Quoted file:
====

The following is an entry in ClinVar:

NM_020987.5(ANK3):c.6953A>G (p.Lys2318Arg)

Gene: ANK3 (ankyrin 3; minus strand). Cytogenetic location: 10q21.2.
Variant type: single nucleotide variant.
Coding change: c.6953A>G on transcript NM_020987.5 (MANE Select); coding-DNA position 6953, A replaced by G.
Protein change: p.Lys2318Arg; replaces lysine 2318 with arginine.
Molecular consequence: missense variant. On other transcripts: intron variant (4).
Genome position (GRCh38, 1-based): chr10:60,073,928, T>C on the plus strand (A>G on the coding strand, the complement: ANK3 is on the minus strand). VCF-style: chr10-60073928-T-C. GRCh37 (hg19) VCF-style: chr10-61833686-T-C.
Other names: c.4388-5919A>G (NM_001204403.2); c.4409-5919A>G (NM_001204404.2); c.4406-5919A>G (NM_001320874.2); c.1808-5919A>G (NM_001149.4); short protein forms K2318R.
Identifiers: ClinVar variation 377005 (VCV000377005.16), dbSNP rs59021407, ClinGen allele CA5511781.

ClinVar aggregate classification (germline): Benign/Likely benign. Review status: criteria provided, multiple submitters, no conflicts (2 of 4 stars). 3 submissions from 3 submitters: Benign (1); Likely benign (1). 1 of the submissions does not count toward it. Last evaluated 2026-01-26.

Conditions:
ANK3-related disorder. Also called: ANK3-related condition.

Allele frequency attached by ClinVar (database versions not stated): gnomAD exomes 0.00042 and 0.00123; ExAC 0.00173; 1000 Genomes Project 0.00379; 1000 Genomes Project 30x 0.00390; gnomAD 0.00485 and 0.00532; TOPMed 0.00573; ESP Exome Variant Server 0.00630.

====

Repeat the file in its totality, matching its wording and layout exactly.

The following is an entry in ClinVar:

NM_020987.5(ANK3):c.6953A>G (p.Lys2318Arg)

Gene: ANK3 (ankyrin 3; minus strand). Cytogenetic location: 10q21.2.
Variant type: single nucleotide variant.
Coding change: c.6953A>G on transcript NM_020987.5 (MANE Select); coding-DNA position 6953, A replaced by G.
Protein change: p.Lys2318Arg; replaces lysine 2318 with arginine.
Molecular consequence: missense variant. On other transcripts: intron variant (4).
Genome position (GRCh38, 1-based): chr10:60,073,928, T>C on the plus strand (A>G on the coding strand, the complement: ANK3 is on the minus strand). VCF-style: chr10-60073928-T-C. GRCh37 (hg19) VCF-style: chr10-61833686-T-C.
Other names: c.4388-5919A>G (NM_001204403.2); c.4409-5919A>G (NM_001204404.2); c.4406-5919A>G (NM_001320874.2); c.1808-5919A>G (NM_001149.4); short protein forms K2318R.
Identifiers: ClinVar variation 377005 (VCV000377005.16), dbSNP rs59021407, ClinGen allele CA5511781.

ClinVar aggregate classification (germline): Benign/Likely benign. Review status: criteria provided, multiple submitters, no conflicts (2 of 4 stars). 3 submissions from 3 submitters: Benign (1); Likely benign (1). 1 of the submissions does not count toward it. Last evaluated 2026-01-26.

Conditions:
ANK3-related disorder. Also called: ANK3-related condition.

Allele frequency attached by ClinVar (database versions not stated): gnomAD exomes 0.00042 and 0.00123; ExAC 0.00173; 1000 Genomes Project 0.00379; 1000 Genomes Project 30x 0.00390; gnomAD 0.00485 and 0.00532; TOPMed 0.00573; ESP Exome Variant Server 0.00630.